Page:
I meditate in the morning often, and will sometimes use this practice to calm myself when I’m freaking out about something in my daily life. So last weekend, when I was part of a work-in-progress performance of a play I’ve been co-writing for the past six months, I meditated a lot. Just sitting quietly for a few minutes can really make the difference for me between being totally scared shitless and being terrified but functional. On opening night, I pulled into the parking lot behind the theater a little early. My heart was thumping out of my chest. It was raining and dark. I decided to meditate.
I locked the car doors, pushed the driver’s seat all the way back, took off my boots, and pulled my legs up into a cross-legged seat. I set the timer on my phone for 7 minutes, put my hands on my thighs, and closed my eyes. I breathed, inhale and exhale, inhale and exhale, watching it flow in and out, like I instruct you to do at the beginning of class, like Tara Brach instructs me to do via podcast once a week. A few minutes elapsed. My breathing continued, smooth and steady. My mind drifted to the events of the evening. I noticed my wandering, and came back to the breath. Inhale. Exhale.
Out of nowhere came KNOCK KNOCK KNOCK KNOCK KNOCK KNOCK!
I jumped out of my skin and screamed that short, ridiculous scream I sometimes do when a car scares me on my bike. Outside the window was a stranger, bedraggled and forlorn, asking for spare change. I was so startled and reactive that I just shouted “NO!!!”, and the man backed slowly away from the car and walked off down the sidewalk.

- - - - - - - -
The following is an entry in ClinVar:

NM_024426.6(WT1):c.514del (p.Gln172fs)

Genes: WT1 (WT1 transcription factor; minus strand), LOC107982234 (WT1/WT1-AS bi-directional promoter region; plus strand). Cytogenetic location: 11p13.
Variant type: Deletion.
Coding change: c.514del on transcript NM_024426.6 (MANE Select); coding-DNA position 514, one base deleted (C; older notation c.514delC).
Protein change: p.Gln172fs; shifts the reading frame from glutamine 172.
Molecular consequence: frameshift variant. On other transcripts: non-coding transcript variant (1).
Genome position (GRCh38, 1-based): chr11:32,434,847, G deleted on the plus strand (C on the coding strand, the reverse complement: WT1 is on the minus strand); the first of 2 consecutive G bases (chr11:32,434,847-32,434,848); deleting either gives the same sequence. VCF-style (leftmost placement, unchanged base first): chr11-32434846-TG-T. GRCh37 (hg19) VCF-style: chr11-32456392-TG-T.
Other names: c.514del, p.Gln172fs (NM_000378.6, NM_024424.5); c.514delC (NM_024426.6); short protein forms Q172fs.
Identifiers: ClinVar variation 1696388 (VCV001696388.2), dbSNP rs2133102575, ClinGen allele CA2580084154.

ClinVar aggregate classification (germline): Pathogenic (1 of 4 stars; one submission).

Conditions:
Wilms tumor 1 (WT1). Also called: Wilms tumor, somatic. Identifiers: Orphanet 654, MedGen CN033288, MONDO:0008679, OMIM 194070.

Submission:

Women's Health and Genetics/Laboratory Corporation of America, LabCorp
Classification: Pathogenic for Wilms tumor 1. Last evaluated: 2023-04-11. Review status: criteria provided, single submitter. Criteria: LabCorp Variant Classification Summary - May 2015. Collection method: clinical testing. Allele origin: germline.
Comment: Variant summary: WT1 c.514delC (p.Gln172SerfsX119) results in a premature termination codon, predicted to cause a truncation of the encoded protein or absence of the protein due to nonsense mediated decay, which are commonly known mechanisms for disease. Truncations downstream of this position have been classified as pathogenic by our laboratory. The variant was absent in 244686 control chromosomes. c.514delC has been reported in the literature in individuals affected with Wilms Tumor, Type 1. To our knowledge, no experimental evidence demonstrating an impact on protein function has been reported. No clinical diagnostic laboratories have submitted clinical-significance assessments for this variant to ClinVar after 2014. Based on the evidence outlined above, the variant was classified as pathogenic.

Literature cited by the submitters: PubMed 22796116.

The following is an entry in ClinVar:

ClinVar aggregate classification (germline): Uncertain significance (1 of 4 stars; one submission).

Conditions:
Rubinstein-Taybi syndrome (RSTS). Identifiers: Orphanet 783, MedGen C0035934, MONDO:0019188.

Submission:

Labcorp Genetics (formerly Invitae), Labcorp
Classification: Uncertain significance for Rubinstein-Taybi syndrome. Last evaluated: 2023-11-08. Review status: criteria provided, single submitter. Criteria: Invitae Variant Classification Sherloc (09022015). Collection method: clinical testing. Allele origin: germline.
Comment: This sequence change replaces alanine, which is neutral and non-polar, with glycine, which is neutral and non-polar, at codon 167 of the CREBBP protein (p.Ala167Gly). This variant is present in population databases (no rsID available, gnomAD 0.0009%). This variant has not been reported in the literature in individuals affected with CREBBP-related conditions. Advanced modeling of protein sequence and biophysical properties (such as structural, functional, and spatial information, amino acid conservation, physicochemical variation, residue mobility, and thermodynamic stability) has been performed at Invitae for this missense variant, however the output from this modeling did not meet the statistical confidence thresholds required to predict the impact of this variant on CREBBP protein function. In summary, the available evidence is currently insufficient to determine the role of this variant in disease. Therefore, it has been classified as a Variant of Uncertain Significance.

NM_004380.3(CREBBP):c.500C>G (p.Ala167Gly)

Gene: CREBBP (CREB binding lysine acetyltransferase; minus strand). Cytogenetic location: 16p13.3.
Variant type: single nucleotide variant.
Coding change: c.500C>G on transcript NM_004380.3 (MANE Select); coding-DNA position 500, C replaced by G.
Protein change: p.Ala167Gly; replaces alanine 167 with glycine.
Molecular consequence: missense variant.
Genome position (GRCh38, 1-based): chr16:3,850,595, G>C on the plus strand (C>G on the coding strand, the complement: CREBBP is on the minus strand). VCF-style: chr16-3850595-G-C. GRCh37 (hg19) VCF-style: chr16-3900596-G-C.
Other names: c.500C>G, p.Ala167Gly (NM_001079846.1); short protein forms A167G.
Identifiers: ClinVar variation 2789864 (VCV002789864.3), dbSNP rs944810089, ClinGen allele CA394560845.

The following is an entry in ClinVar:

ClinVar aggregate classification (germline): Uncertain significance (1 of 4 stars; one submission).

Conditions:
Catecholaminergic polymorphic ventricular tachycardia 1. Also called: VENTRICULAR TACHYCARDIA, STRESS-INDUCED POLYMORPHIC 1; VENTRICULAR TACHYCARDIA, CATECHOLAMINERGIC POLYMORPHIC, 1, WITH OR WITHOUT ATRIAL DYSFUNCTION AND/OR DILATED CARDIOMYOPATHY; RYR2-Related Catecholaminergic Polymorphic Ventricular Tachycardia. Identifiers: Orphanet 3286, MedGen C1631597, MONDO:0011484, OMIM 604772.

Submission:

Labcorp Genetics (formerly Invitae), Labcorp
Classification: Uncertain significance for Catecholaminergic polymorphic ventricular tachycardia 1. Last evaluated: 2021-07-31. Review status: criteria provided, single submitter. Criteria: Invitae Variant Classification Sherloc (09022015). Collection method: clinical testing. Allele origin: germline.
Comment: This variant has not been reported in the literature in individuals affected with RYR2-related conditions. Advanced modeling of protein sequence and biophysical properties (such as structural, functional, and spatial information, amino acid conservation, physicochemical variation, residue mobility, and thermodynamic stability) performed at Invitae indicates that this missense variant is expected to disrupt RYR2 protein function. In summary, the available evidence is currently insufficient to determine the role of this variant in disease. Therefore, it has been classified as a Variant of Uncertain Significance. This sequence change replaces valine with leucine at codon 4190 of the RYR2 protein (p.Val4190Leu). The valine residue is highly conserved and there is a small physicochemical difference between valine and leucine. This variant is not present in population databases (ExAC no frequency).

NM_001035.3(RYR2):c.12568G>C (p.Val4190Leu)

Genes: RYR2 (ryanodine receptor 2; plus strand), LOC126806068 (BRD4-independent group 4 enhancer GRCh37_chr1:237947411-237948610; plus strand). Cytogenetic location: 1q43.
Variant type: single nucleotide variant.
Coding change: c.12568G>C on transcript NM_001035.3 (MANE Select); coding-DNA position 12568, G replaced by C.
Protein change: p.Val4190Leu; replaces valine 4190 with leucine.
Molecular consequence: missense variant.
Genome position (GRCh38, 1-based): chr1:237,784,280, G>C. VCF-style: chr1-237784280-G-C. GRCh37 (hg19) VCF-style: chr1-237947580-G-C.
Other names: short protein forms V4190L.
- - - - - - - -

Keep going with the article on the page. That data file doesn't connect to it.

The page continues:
Immediately I felt remorse. As a full-time cyclist, I rarely get panhandled on my bike. But anytime I drive a car, I make a point to always give money or food to anyone who asks. I figure that anyone who is spending their day that way likely needs that dollar or that apple or that LaraBar or that half a king cake (true story, I did recently pass one out the window to a grinning man under the I-10 overpass) way more than I do.
I don’t give to feel superior, or to absolve myself of the guilt of living in a system that willfully lifts some of us up while holding others of us down. I give to practice kindness (my New Year’s resolution), and to practice offering freely, without stipulations or requirements or reciprocation.
I have been looking for, and asking for, more opportunities to practice kindness. And yet, when the opportunity arose for me to give, I panicked. I fell back into my old habit of reacting instead of responding. I said no, when to say yes would have been just as easy.
Side note: If you think I shouldn’t have opened my car door to a strange man in a dark parking lot regardless of my well-meaning and woo-woo intentions, you might be right. But for now, let’s forget about practicalities and let the metaphor stand, okay?
We don’t want to be asked for money and be startled when we’re meditating in the car before a show. We have lots of ideas about how we want to help someone in need, what we want to offer them, what they will then do with it. We want for the opportunity to be perfect, to be just how we’d like it, or just how we planned it.
Opportunity knocks. Sometimes literally. Will you open the door?